The Do’s and Don’ts of Wine Pairing
Pairing food with wine is an acquired skill. If you practice enough, you’ll learn what works and what doesn’t over time. While the art of food and wine pairing itself has often been discussed, it usually helps to have a few do’s and don’ts on your list so that you know what to do and what to avoid. Whether you’re just getting started on your wine pairing journey, or you’re a seasoned pro who just needs a bit of reminding, here are some wine pairing do’s and dont’s to guide you through your next wine-paired meal.
Pair high-fat food with high-tannin wines
Some people aren’t fans of a wine’s tannin–that compound present in grape skins that gives wine that dry, bitter aftertaste. However, when a high-tannin wine is paired with dishes that are equally high in fat, the two elements will actually balance each other out.
You don’t want a decadent wine to go with an already rich dish. So, the next time you serve something like a prime rib, pair it with a dry wine like the Cabernet Sauvignon.
Try to match the intensity of the dish with the intensity of the wine
Intensity is a very relative aspect to define, so this part of wine pairing takes a bit of practice. In essence, matching intensity means to pair rich food with rich wines, and light food with light wines. In this way, neither the food nor the drink will overpower the flavours of the other.
This is where the most popular rule of wine pairing comes in. White wines usually carry less intense flavours, and will therefore go with light meals containing vegetables, or proteins such as chicken or seafood. Meanwhile, as red wines tend to be more intense, they go better with dark meat.
Pair sweet wines with spicy food
If you made the bold decision to order something spicy at the restaurant, one way you can keep your cool while you eat is to order a sweet wine. Better yet, request for the wine to be chilled to really help you stave off the dish’s heat.
Next time you’re eating something spicy like a Thai curry, get a glass of Riesling to go with it. The sweetness of the wine will cover your palate and soothe the burn from the spice.
Choose a flexible, versatile wine
Pairing food with a wine that is too specific in flavour may end up taking attention away from the taste of the dish. Plenty of reds and whites are versatile, making them the perfect pair for a wide array of menus.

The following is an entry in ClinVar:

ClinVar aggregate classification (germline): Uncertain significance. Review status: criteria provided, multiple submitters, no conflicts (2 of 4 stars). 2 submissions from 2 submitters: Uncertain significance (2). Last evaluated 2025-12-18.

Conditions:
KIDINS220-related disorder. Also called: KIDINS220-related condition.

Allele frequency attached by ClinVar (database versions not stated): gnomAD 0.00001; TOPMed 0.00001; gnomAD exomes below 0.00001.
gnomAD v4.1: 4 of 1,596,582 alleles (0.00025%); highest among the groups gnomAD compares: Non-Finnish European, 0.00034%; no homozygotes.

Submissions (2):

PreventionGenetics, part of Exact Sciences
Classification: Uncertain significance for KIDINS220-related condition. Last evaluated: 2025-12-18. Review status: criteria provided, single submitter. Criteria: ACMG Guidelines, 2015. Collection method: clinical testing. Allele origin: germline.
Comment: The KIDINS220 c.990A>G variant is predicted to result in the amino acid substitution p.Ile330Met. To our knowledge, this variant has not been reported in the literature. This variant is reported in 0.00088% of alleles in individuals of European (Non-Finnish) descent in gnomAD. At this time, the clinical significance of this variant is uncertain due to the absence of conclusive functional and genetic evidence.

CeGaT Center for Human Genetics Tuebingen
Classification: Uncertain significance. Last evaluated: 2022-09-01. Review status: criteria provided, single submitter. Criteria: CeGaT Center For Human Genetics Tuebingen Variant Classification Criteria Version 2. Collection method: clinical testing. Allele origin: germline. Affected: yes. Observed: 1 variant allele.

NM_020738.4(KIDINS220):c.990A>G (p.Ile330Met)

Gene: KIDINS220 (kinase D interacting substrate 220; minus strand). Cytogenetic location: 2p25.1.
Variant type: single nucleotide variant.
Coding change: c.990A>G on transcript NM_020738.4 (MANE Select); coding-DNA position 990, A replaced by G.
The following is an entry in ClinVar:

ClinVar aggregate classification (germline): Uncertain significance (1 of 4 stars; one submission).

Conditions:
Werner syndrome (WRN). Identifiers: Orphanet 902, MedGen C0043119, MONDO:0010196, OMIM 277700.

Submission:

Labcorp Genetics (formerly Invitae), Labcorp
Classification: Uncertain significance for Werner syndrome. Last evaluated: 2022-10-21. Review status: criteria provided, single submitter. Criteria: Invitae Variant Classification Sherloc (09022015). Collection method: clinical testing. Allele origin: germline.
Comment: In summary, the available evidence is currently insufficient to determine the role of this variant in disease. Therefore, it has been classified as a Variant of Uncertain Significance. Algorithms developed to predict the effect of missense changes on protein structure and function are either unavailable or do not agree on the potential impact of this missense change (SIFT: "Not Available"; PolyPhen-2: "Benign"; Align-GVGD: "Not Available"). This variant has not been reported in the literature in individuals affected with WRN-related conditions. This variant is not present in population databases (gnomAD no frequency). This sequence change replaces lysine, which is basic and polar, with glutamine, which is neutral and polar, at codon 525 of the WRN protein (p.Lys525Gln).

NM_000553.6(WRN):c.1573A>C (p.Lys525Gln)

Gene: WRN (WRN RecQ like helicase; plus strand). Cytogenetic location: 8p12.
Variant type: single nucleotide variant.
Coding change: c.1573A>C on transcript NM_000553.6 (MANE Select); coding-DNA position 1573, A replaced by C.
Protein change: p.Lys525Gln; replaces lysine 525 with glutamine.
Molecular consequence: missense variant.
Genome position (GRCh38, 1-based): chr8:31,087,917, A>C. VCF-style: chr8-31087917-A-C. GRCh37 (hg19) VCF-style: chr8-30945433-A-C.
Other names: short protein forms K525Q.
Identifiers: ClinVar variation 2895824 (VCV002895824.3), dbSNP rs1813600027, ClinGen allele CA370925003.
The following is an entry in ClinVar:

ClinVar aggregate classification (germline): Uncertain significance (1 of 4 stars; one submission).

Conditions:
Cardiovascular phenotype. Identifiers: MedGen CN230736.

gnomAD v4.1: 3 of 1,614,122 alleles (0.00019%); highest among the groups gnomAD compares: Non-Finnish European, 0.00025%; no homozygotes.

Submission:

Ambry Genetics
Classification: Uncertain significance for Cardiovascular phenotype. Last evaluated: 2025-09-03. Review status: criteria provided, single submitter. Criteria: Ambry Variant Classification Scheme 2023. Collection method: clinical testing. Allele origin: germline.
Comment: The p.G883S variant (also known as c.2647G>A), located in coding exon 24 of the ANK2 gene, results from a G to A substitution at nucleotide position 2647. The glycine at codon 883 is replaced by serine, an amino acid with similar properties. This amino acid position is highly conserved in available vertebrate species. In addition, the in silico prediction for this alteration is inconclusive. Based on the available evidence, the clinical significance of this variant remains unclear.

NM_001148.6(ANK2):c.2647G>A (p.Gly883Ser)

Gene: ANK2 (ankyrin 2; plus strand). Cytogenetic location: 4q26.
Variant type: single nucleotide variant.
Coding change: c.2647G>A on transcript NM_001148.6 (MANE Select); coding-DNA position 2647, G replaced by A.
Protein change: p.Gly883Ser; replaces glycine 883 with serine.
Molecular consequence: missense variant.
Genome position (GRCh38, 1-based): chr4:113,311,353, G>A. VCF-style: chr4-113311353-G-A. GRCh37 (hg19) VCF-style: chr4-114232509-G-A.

Some flexible wines include:
- Pinot Noir
- Red Burgundy
Pair acidic food with acidic wine
Too much acidity washes out other flavours it’s combined with. This is why when you’re serving up a particularly acidic food, it’s best to pair it with an equally acidic wine. By acidic here, we don’t just mean sour-tasting. We mean high in acidity, such as dishes containing vinegar or citrus juice.
Pair spicy food with high-ABV wines
If you’re looking to tame the heat of spicy food, pay close attention to the ABV level noted on your wine label. A high-alcohol wine isn’t going to help you with the heat! The alcohol in the wine will end up intensifying the spiciness of the food on your palate, making it feel spicier. It’s recommended to stick to wines under 12% ABV if you’re looking at eating spicy food with it.
Pair dry wines with desserts
Thinking of having wine with dessert? Make sure you pair it with a wine that is sweeter, or at the very least as sweet, as the dessert you’re having. Serving dessert with a dry wine is an absolute no! The sweetness of the dessert with the acidity of the wine will end up creating a bitter taste on your palate, ruining both dessert and wine.
Choose a wine that you don’t like
At the end of the day, you’re pairing food and wine for yourself, so choose a wine that’s according to your preference! Take all of the above into account, but also consider what you like. The last thing you want is to have dinner with a wine that isn’t to your liking.